Sarkozy punished in municipal elections

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French voters signalled their severe displeasure with President Nicolas Sarkozy yesterday, 10 months after he promised to create a "winning" France for the 21st century.

Early indications suggested that the left would make substantial gains in municipal and county elections, capturing several large towns from the president's centre-right party, the Union pour un Mouvement Populaire (UMP).

After the first round of voting, with a relatively high turnout of about 70 per cent, the main opposition party, the Socialists, seized control of Rouen and Alençon and seemed likely to take over the town halls in Strasbourg, Caen, Reims, Amiens and Perigueux, where the Education minister, Xavier Daros, was struggling to hold on to his mayorship. The outcome was uncertain in Marseilles – a city long controlled by the right and a key target for the left. But the Socialists seemed to have fallen short in their drive to capture Toulouse.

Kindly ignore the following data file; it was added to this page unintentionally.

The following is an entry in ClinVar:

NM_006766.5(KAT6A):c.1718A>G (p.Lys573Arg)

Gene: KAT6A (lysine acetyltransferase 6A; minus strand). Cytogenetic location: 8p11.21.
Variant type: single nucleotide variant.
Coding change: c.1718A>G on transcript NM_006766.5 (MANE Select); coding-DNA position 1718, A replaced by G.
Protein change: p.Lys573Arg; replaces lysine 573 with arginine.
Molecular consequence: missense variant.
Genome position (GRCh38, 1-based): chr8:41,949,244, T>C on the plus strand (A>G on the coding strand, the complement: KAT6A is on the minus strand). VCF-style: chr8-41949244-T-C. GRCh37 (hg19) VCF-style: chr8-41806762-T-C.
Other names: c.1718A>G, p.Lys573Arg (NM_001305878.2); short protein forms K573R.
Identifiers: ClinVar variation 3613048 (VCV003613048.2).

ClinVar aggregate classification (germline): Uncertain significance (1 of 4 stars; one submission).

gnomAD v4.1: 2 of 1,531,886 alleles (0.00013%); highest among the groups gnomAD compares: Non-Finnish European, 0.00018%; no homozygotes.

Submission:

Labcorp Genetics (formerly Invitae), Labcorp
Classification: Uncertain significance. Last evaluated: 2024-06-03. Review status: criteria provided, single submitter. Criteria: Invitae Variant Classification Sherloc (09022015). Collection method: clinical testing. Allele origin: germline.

The Socialist Mayor of Paris, Betrand Delanoë, seemed bound for a comfortable victory in the second round next Sunday – igniting further speculation about his possible national ambitions. He scored more than 40 per cent of the vote in the first round, compared with 28 per cent for the UMP – a disastrously low score for a centre-right, which controlled the city until 2001. The left also looked certain to hold on to control of Lyon.

President Sarkozy's popularity has plummeted since the beginning of the year, punctured by falling living standards and dissatisfaction with his celebrity image and casual presidential style. Many of his own UMP supporters had begged him to stay away from the municipal campaign and some had even removed the party emblem from their leaflets and websites.

Yesterday's elections, to more than 36,000 city, town and village councils and half of the 96 départements (counties), were his first direct exposure to voter anger since his election last May. Although many of the issues and grievances were local, municipal elections have considerable national importance.